Our real fast-track priority
The author is the Washington bureau chief of the JoongAng Ilbo.
As the first anniversary event of the Panmunjom Declaration was being wrapped up on April 27, U.S. President Donald Trump and Japanese Prime Minister Shinzo Abe were heading to the Trump National Golf Club near Washington. It was their fourth golf outing. This much was released to the media.
What Japan was eyeing was what followed. The two leaders did not have an interpreter in their golf cart. They had their own conversation. It took 270 minutes. No one knows what they talked about. But a Japanese government source claimed that all kinds of things were shared between the two — which would shake the world if leaked. The Trump-Abe golf cart ride symbolizes the solidity of the U.S.-Japan alliance.
The closest honeymoon period between the United States and Japan was when Ronald Reagan and Yasuhiro Nakasone were in power in the 1980s. Their’s was called the “Ron-Yasu” friendship. They met frequently — 12 times in five years. But Trump and Abe have already surpassed that. Including a summit next month, they will have met 12 times in two years and seven months, faster than in the Ron-Yasu era.
It is the first in 65 years that the leaders of the United States and Japan have met for three months in a row, from April to June. It seems that Abe is desperate and doesn’t mind being mocked as “Trump’s poodle.” Frequent meetings are not necessarily a good thing. But it is a lesson of diplomacy that the more you meet, the deeper you understand each other.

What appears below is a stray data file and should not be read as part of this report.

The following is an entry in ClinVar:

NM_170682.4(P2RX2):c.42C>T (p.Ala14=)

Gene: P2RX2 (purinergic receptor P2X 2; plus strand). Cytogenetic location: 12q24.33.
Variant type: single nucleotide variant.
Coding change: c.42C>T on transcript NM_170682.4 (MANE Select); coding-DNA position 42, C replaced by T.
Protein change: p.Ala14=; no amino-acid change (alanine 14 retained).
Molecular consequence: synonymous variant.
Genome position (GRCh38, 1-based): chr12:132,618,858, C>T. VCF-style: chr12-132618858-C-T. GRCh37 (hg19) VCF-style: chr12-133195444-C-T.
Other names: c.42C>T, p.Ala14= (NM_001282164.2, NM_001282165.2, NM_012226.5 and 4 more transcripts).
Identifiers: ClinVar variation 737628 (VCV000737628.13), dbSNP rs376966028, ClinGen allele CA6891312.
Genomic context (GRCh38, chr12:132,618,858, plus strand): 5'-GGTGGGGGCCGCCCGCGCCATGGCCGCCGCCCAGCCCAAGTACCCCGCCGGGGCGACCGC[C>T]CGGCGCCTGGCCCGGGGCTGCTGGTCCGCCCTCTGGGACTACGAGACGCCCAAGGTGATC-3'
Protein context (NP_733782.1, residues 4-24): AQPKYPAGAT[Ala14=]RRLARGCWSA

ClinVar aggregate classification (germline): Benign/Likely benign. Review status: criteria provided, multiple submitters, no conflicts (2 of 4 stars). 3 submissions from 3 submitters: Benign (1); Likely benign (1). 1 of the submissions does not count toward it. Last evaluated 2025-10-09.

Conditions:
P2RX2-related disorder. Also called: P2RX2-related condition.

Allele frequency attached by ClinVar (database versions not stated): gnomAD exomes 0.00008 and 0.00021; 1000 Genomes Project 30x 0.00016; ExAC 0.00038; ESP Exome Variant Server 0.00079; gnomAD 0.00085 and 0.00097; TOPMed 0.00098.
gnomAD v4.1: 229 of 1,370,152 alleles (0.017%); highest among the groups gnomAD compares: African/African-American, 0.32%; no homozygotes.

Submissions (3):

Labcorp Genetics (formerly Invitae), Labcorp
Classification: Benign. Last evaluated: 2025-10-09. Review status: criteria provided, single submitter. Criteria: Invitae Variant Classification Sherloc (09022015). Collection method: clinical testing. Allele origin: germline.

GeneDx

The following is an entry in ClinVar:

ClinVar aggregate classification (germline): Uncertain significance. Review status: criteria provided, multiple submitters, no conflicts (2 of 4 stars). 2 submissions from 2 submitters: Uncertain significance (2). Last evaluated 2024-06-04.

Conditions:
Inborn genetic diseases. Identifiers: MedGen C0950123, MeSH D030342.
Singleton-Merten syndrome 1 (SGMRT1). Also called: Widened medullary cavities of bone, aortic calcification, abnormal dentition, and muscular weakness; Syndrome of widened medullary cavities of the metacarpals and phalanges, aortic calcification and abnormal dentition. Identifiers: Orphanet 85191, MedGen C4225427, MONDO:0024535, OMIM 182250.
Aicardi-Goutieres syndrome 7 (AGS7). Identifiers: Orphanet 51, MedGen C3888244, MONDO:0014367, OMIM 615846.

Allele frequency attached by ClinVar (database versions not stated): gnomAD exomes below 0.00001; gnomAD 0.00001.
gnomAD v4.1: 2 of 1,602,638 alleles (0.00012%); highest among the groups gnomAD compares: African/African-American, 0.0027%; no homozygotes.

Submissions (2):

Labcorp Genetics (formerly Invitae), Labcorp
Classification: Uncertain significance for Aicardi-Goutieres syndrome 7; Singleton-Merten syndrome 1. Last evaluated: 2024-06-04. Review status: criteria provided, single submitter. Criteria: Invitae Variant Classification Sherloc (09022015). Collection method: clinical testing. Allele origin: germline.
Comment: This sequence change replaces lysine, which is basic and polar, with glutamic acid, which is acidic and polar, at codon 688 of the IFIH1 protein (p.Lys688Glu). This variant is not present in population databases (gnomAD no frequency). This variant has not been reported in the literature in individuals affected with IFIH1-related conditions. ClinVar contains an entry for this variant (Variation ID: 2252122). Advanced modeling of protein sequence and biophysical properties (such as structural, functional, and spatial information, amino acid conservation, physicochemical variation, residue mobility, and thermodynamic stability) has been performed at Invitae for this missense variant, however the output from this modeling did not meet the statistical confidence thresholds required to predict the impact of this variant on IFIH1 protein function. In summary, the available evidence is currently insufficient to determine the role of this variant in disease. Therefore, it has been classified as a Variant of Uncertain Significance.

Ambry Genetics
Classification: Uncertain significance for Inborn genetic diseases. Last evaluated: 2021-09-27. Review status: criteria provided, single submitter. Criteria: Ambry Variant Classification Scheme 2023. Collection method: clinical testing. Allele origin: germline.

Watching in Washington, I had complicated feelings. On a two-day visit to Washington, President Moon Jae-in had a two-minute one-on-one conversation with Trump compared to Abe’s 270 minutes. That made me sigh. I also got interested in the story that Trump presented a Tiffany golf putter to Abe with his name engraved on it. Perhaps some of these are superficial matters. The essence is whether Korea-Japan and Korea-U.S.-Japan relations are good.
Last month, North Korean leader Kim Jong-un, Russian President Vladimir Putin and Chinese President Xi Jinping reinforced their cooperation through talks. After North Korea secured allies quickly, the battle front expanded. Japan earned three gifts from Trump — maintaining sanctions, cooperation to resolve the abduction issue and support for a North Korea-Japan summit. Thanks to Japan’s practical — and clever — diplomacy, the alliance has deepened.
Kim advised South Korea not to act as an “officious mediator.” Yet President Moon told Kim, “We need to wait for those who come slowly.” Korea is playing a flute on an isolated island. While the National Assembly is embroiled in a heated battle over sensitive bills, the government is relaxed on the diplomatic front.
Sheila Smith, an expert on Japan at the Council on Foreign Relations in the United States, pointed out the need for South Korea and Japan to cooperate in her recent book “Japan Rearmed: The Politics of Military Power.” She wrote that the biggest challenge for Japan in the future is not China’s One Belt, One Road initiative nor North Korea’s nuclear program, but the America First policy of the United States. Though Japan is begging Trump to maintain the alliance, prioritizing U.S. interests will continue even after Trump, she claims.
To prevent it, Seoul and Tokyo need to work together. The same goes for the North Korean issue. It is only a matter of time that Pyongyang will start negotiations with Tokyo. Seoul-Tokyo cooperation is a must, not an option.
What good is it to talk about this? In the end, it is up to the president’s will and his sense of crisis. What is the most urgent issue to “fast track” at the moment? Is it an extra law enforcement agency? I think it is a diplomatic fast track.
JoongAng Ilbo, May 1, Page 30